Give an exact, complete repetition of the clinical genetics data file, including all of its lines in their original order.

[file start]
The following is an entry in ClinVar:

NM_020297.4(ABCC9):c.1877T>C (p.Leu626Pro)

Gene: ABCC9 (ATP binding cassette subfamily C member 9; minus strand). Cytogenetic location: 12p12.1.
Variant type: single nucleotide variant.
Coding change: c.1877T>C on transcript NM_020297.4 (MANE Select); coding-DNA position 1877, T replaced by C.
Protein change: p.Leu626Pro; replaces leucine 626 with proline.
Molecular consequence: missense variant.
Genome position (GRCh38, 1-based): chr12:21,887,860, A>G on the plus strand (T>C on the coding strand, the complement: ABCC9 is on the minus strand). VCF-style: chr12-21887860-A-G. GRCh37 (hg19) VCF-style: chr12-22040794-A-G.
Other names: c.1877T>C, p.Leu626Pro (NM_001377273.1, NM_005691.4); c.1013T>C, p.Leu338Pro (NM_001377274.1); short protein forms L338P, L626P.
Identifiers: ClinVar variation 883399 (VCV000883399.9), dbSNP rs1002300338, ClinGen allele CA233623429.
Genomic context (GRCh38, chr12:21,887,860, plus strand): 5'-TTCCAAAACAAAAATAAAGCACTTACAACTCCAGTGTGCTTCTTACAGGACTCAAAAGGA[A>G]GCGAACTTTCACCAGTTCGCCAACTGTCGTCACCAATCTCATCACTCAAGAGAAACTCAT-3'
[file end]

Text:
The following is an entry in ClinVar:

NM_020297.4(ABCC9):c.1877T>C (p.Leu626Pro)

Gene: ABCC9 (ATP binding cassette subfamily C member 9; minus strand). Cytogenetic location: 12p12.1.
Variant type: single nucleotide variant.
Coding change: c.1877T>C on transcript NM_020297.4 (MANE Select); coding-DNA position 1877, T replaced by C.
Protein change: p.Leu626Pro; replaces leucine 626 with proline.
Molecular consequence: missense variant.
Genome position (GRCh38, 1-based): chr12:21,887,860, A>G on the plus strand (T>C on the coding strand, the complement: ABCC9 is on the minus strand). VCF-style: chr12-21887860-A-G. GRCh37 (hg19) VCF-style: chr12-22040794-A-G.
Other names: c.1877T>C, p.Leu626Pro (NM_001377273.1, NM_005691.4); c.1013T>C, p.Leu338Pro (NM_001377274.1); short protein forms L338P, L626P.
Identifiers: ClinVar variation 883399 (VCV000883399.9), dbSNP rs1002300338, ClinGen allele CA233623429.
Genomic context (GRCh38, chr12:21,887,860, plus strand): 5'-TTCCAAAACAAAAATAAAGCACTTACAACTCCAGTGTGCTTCTTACAGGACTCAAAAGGA[A>G]GCGAACTTTCACCAGTTCGCCAACTGTCGTCACCAATCTCATCACTCAAGAGAAACTCAT-3'